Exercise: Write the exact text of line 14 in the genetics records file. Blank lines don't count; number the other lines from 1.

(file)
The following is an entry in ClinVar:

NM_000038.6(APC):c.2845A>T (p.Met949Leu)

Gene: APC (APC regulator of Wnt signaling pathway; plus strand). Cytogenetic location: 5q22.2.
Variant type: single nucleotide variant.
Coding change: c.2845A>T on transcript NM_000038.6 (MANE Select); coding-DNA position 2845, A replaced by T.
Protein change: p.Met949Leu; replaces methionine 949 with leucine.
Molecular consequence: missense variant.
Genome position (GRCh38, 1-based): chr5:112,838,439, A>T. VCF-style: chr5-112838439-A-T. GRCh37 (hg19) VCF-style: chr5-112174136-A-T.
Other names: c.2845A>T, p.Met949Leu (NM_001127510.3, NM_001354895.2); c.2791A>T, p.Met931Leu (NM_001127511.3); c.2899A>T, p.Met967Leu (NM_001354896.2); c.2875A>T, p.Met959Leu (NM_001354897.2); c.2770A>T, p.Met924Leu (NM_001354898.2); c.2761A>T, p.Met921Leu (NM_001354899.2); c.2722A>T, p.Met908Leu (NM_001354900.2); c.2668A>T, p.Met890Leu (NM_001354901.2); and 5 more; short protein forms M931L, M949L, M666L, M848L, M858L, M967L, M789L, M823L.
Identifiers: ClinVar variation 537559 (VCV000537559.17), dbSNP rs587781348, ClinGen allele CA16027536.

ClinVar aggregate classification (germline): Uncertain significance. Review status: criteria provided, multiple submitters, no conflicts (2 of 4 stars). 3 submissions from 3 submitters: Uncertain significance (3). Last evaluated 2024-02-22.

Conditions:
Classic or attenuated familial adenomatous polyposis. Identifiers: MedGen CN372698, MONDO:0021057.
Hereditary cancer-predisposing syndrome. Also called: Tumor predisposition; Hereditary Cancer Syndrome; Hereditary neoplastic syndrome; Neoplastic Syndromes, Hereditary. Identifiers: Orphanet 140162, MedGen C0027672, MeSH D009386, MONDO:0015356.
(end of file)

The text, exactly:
Hereditary cancer-predisposing syndrome. Also called: Tumor predisposition; Hereditary Cancer Syndrome; Hereditary neoplastic syndrome; Neoplastic Syndromes, Hereditary. Identifiers: Orphanet 140162, MedGen C0027672, MeSH D009386, MONDO:0015356.